Another indication which suggests some market turbulence might be imminent is the following graph. This shows the cumulative progression of the S&P 500 Index's closing hour of trading on a daily basis. The closing hour is important since many fund managers and hedge fund traders close are known to close and initiate trading positions in the final hour of the trading day. It's not surprising then that this indicator has been useful at times in predicting market volatility, especially when there is a conspicuous divergence between the daily price line of the S&P and the closing hour indicator. As can be seen here, the closing hour indicator has begun showing some rather pronounced downside in recent days. While this indicator doesn't have intermediate-term significance, it can provide leading clues as to short-term strength or weakness in the stock market.
Chart created by Clif Droke
Yet another potential source for some near-term choppiness is found in the political front. I'm referring of course to the widely anticipated -- and highly debated -- U.S. tax reform bill. According to news reports, the GOP aims to release the full details of the bill on Friday, and Congress is expected to vote on the measure sometime next week. However, equity prices saw some selling pressure on Thursday following news that Republican Senator Marco Rubio will vote "No" on tax reform unless the final bill further expands the child tax credit for lower-income households. This was a cause for consternation since Senate Republicans can only afford to lose two votes, and it's believed that Republican Sen. Bob Corker may vote against the legislation.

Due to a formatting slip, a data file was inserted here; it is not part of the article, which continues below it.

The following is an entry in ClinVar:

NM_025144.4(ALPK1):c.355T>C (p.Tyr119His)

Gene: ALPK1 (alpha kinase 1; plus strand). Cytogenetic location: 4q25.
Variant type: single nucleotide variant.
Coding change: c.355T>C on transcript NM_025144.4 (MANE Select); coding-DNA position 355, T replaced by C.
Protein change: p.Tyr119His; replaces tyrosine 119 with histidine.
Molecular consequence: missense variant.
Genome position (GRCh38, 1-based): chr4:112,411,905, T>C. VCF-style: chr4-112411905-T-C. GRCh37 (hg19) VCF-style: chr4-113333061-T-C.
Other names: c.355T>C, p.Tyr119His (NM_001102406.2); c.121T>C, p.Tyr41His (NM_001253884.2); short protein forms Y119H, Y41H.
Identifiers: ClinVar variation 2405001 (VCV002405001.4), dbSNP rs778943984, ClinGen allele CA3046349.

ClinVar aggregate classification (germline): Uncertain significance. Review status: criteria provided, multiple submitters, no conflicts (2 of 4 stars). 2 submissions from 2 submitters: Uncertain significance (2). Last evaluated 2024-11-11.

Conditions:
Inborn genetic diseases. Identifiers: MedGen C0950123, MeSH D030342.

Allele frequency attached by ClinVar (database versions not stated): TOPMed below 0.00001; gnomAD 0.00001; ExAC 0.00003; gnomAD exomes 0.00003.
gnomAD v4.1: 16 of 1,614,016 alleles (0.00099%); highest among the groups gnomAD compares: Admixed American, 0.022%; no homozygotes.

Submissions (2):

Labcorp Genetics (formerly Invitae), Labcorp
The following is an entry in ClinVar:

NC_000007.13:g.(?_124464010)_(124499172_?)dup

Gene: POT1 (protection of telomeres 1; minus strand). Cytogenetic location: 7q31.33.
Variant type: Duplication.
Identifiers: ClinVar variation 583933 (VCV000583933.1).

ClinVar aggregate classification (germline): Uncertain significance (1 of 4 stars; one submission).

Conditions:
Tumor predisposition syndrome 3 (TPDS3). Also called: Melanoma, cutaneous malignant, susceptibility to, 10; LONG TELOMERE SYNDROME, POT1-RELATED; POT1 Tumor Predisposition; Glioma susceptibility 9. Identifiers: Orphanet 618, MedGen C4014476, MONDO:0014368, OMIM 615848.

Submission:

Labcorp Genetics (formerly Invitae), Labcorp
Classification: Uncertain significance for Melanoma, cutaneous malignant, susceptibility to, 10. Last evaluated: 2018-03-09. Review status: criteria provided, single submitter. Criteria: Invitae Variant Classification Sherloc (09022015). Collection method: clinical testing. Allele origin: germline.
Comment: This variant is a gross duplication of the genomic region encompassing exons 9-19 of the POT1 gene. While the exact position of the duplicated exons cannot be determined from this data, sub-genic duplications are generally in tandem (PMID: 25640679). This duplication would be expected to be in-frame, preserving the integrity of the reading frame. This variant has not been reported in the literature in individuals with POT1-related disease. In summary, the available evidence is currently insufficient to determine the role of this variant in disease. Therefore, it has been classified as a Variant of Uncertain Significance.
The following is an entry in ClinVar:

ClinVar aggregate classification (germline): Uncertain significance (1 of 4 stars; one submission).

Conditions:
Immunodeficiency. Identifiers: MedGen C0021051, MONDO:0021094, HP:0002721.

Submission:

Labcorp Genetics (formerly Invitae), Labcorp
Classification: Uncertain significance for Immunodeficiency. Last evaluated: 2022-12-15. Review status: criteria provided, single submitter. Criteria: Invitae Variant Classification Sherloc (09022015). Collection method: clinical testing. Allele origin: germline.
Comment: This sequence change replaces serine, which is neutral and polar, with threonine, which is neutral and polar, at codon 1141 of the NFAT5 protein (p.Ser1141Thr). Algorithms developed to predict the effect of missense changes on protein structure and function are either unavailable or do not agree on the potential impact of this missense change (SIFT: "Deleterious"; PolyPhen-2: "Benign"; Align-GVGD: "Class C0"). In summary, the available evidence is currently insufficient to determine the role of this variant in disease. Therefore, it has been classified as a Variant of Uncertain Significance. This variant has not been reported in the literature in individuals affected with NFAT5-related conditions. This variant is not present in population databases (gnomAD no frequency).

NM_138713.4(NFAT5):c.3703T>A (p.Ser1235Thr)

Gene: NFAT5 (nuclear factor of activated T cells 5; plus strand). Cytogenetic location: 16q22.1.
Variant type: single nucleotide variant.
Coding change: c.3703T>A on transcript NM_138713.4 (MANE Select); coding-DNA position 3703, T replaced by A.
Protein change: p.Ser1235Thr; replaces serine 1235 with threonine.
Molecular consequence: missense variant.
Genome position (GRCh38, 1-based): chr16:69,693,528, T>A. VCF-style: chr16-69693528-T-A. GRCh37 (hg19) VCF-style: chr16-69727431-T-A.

The stock market has built up some very high expectations for corporate tax breaks, so a final tax bill which in any way disappoints Wall Street could result in some immediate-term profit-taking which in turn would add to market choppiness. I'll have more to say about the tax bill and its anticipated impact on the financial market and economy once the bill is finalized.